Messaging someone about briefly meeting up after work is a great way to meet a local, learn about their culture, have some good food/drinks without the commitment of staying over, stress of finding a Couchsurfing host, and without them needing to really put themselves out there for you.
I go through some Couchsurfing safety tips as well as specifics on how to find awesome people to meet up with on short notice as well as when/what to message to find someone who will show you around the city you're visiting!
Why not staying over?
Couchsurfing is best if you want a traveling experience where you interact constantly with your host, but it's not good for trips when you want more time to yourself as your hosts often want to get to know you during your trip. I have Couchsurfed and been a host, but sometimes I really want more private time, so I rather not have constant interaction with my host. In this case, I get my own place, so others have a place to stay while I get my Netflix time in.
CS has some downsides: I've heard/read stories of uncomfortable encounters. I won't spend time with someone who doesn't respect my boundaries and me. If you feel uncomfortable around someone or something adverse occurs, leave. Listen to your gut. Do not be afraid to contact the police.
What kind of experiences have you had?
I've also met friends via meet-ups as well as hosted travelers in my own apartment. I made a close friend by hosting her, who introduced me to even more awesome Couchsurfers when we traveled together to Italy/Hungary. Since then, I've Couchsurfed quite a few times: solo, with my boyfriend, and with friends. I've had some amazing experiences, including one night of sharing wine while watching fireworks with my host, her friends, and my friends (Karin from Girl Astray).
What kind of local experiences for meet-ups are typical?
If you're feeling adventurous, propose meeting for a meal (lunch or dinner if you're feeling like you'll really hit it off!) or after-work drinks in a central location. The downside is that a meal lasts alot longer than a quick meeting, so if you're not enjoying yourself, it's a bit harder to leave.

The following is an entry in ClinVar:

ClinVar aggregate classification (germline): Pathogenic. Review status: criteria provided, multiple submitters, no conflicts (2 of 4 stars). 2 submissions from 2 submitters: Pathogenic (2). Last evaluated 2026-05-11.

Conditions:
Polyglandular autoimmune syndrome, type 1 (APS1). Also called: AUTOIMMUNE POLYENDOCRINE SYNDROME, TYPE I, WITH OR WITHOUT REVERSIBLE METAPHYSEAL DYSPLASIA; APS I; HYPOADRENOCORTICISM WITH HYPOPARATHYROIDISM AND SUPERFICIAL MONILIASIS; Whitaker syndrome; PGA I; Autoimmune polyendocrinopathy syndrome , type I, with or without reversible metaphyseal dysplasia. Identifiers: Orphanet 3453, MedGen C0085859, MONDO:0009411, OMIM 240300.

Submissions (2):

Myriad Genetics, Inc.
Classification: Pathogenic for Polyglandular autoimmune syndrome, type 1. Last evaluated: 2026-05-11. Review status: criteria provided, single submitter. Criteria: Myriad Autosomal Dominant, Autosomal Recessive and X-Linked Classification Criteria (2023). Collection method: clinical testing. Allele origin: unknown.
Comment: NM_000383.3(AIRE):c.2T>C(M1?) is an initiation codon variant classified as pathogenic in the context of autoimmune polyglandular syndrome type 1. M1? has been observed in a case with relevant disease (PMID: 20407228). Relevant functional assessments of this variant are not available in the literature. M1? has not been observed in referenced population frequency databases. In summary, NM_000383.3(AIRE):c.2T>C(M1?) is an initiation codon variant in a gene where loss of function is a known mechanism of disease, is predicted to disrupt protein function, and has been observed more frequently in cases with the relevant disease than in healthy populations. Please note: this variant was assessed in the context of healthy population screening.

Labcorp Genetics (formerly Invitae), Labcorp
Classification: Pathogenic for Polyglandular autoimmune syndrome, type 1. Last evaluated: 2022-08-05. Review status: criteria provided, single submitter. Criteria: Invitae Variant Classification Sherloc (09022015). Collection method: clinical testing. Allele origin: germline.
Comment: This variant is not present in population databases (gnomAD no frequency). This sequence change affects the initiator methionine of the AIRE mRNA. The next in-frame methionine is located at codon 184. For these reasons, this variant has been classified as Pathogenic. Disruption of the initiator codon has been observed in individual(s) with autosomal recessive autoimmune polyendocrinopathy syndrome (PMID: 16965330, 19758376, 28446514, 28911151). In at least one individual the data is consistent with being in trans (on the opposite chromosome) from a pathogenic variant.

If you have a hobby that can be practiced in your new place, mention it. I actually proposed rock climbing at a nearby gym with one of the Couchsurfers I met up with, but we did dinner instead.
How to stay safe/Tips
Remain in a public place/venue/cafe. Try to remain fairly close to where you're staying as it makes it easier to get back afterwards.
Define your boundaries and tell your host. I hate that I need to write this, but some people will not respect your boundaries. I find that saying that I have a boyfriend and that I'm just interested in learning about the city/culture/the person (not anything more) is quite effective even if you don't have a significant other. I had a host lightly flirt/compliment me when we first met, but he stopped immediately after I mentioned a significant other. A more general point: If you don't feel like they're respecting your boundaries, leave. It goes to the other way and you need to be a good guest as well.
If you feel even the smallest bit uncomfortable, leave. There's no obligation to spend time with them. That's the beauty of this way is that it allows you an easy out.